Henry H. La Thangue
England, b.1859, d.1929
Making Ligurian Lace
- c. 1905
- Oil on canvas
- Purchased by the Canterbury Society of Arts, 1912, with the J T Peacock bequest; presented to the city, 1932
- 1061 x 913mm
Tags: aprons (protective wear), buildings (structures), chairs (furniture forms), dresses (garments), floral patterns, furniture, girls, lace making, landscapes (representations), needlework (visual works), paths, people (agents), sunlight, textiles (visual works), trees, women (female humans), youth
Henry Herbert La Thangue found naturally disposed and patient sitters in this pair of young women, painstakingly creating the decorative bobbin lace for which coastal Liguria – the Italian Riviera – was renowned. La Thangue took regular inspiration from the lives of working people in England, Italy and France and, like Millet and van der Velden, was particularly drawn to disappearing forms of rural labour. Every winter from 1901, he relocated from the Sussex countryside to the Mediterranean and from 1904 to 1911 he based himself in the steep hillside fishing villages of Liguria. Working en plein air – outdoors – he painted sellers of flowers, oranges and poultry.
(Leaving for work, 2 October 2021 - 1 May 2022)
Persistent Encounters, 10 March 2020 – 19 September 2021
Henry Herbert La Thangue took artistic inspiration from the lives of working people in England, Italy and France, and was particularly drawn to disappearing forms of rural labour. Every winter from 1901, he relocated from the Sussex countryside to the Mediterranean. From 1904 to 1911 he based himself there in the fishing villages and steep hillsides of coastal Liguria – the Italian Riviera – and painted their industrious residents outdoors. He found naturally picturesque and patient sitters in a region renowned for its fine, decorative bobbin lace.La Thangue first exhibited Making Ligurian Lace in London in 1907. Following a by now established pattern, it was one of twelve works sent from England in 1912 for exhibiting with the Canterbury Society of Arts.
Weight of Sunlight, 15 September 2017 – 16 September
Every year from 1901 the painter Henry Herbert La Thangue left his home in the Sussex countryside, shunning the English winter in pursuit of Mediterranean warmth and light. From 1904 to 1911 he made his base in coastal Liguria – the Italian Riviera – finding inspiration in the fishing villages perched on its steep hillsides; painting outdoors in its invigorating combination of sea and mountain air. In Italy, as in England, La Thangue was drawn to rural life and traditional, disappearing forms of labour; in Liguria, a region renowned for its fine, decorative bobbin lace, this included lacemaking. Influenced by French Impressionism and the work of Jules Bastien-Lepage, La Thangue was a leader in bringing the ideals of French en plein air (‘in the open air’) painting to Britain. Making Ligurian Lace was first exhibited in London in 1907, and was one of twelve paintings sent from England for exhibition at the Canterbury Society of Arts in 1912.
Treasury: A Generous Legacy, 18 December 2015 – 4 December 2016
Shunning the English winter, each year from 1901 the painter Henry Herbert La Thangue would leave his home in the Sussex countryside in pursuit of Mediterranean warmth and light. From 1904 to 1911 he made his winter base in coastal Liguria – the Italian Riviera – finding inspiration in its fishing villages and traditional forms of labour, including lacemaking.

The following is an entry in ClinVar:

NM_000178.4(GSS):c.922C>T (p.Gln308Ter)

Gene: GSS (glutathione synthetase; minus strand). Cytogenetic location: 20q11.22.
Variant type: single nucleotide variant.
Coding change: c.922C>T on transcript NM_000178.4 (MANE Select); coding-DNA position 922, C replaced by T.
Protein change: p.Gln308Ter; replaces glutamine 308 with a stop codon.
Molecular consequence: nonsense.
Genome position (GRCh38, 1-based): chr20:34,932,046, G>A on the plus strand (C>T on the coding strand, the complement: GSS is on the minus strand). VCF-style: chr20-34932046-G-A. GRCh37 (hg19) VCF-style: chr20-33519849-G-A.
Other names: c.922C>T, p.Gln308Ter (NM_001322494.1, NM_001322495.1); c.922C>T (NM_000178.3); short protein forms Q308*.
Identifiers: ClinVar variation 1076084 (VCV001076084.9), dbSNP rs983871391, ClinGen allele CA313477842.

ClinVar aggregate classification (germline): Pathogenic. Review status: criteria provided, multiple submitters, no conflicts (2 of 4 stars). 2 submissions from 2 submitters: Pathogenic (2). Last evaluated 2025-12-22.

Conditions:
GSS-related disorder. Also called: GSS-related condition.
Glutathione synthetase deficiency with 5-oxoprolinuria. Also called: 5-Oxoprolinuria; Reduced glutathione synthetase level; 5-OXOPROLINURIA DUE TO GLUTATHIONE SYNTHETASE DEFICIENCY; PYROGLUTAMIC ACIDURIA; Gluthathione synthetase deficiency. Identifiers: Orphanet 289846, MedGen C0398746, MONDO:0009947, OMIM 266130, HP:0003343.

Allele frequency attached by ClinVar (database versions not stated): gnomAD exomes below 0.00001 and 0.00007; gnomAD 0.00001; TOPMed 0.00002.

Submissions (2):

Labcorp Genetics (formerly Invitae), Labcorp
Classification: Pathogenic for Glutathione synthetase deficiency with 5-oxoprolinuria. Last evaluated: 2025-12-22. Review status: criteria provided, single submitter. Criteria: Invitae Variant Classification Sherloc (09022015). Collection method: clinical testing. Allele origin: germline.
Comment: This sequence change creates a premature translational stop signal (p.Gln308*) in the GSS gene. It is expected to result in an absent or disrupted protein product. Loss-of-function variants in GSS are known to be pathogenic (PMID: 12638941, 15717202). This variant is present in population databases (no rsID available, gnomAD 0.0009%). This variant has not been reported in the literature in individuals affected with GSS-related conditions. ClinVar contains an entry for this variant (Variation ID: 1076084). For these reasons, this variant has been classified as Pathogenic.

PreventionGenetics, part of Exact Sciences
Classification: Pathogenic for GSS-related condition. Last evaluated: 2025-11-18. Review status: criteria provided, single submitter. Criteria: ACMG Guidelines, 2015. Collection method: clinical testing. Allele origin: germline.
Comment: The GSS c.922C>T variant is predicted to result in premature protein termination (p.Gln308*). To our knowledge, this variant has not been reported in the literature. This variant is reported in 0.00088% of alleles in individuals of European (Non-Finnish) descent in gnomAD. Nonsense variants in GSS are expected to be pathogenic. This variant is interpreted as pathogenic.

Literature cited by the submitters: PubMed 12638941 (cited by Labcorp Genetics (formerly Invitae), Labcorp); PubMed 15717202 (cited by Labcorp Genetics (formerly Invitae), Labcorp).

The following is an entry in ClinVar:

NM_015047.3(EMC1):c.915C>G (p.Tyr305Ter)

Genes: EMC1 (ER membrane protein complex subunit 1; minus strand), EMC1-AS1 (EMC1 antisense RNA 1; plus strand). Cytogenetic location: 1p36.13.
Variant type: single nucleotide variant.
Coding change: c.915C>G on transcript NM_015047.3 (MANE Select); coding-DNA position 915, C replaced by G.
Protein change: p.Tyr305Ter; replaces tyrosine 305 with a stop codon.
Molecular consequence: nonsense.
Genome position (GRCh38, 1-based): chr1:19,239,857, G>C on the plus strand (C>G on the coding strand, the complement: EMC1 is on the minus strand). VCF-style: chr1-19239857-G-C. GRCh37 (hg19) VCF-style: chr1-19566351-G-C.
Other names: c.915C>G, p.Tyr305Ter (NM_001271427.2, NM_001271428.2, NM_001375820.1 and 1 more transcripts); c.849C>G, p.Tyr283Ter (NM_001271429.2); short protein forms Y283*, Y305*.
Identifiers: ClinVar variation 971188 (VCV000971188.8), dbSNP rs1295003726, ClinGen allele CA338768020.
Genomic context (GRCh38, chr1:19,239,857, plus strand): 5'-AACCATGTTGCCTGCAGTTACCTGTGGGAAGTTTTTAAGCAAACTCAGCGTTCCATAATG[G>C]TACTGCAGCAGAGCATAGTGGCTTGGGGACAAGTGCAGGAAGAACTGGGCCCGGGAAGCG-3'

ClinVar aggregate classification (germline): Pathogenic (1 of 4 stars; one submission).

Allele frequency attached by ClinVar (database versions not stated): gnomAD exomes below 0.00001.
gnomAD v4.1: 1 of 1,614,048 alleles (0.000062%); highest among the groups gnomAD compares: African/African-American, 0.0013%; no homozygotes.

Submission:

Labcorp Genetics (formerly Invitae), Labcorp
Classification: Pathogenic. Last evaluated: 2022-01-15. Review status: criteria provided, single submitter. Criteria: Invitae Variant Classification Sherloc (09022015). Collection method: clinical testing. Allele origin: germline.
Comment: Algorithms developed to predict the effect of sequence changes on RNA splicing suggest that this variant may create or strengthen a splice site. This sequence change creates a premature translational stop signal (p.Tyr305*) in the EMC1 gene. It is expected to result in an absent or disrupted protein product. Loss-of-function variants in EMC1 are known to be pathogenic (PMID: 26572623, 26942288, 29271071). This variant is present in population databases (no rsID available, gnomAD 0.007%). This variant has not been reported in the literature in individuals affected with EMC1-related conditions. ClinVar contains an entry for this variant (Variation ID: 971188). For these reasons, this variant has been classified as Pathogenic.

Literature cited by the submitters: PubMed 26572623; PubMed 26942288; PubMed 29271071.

Making Ligurian Lace was first exhibited in London in 1907, and in 1912 was one of twelve paintings sent from England for showing at the Canterbury Society of Arts. Purchased through a bequest from local businessman John T. Peacock (1827–1905), it was presented to the city’s new public art gallery in 1932.
Henry La Thangue lived in Liguria, Northern Italy, from 1903 to 1911. Glossing over any of the harsh realities of such a life, he gives the impression that lace-making was a happy and relaxed occupation. This sentimental mood is enhanced by the dappled sunlight. La Thangue’s interests were in Naturalism, rather than Realism. His concern was to explore his subject through light and colour, rather than making any form of social comment. Born in Croydon, La Thangue attended Dulwich College and went on to study at the South Kensington, Lambeth and Royal Academy Schools. Aged 19 he won the Royal Academy Gold Medal and a scholarship to study in Paris at the École des Beaux-Arts for three years. On returning to England he became a central figure in the New English Art Club which opposed the traditionalism of the Royal Academy. By the 1890s, however, he was exhibiting at the Royal Academy, becoming an Associate in 1898. (Gallery opening hang, 2003)
Painting naturalistic genre scenes, La Thangue followed the ideas of the Barbizon and 'plein air' painters and was influenced by the themes developed by the French artist Bastien-Lepage (1848-1884). He was also interested in the works of the Newlyn School in Britain. By comparison with the realism in Millet's works, La Thange's paintings are somewhat sentimental. Set in Liguria, Northern Italy, where La Thangue lived from 1903 to 1911, the scene does not convey a very honest account of the arduous work of lace making, nor of rural working-class life. Using a modified form of Impressionism, soft glowing colours and with an unusual raking paint-stroke, La Thangue captures very well the effect of dappled sunlight, attempting a naturalistic effect within the confines of 'good taste'. (Label date unknown)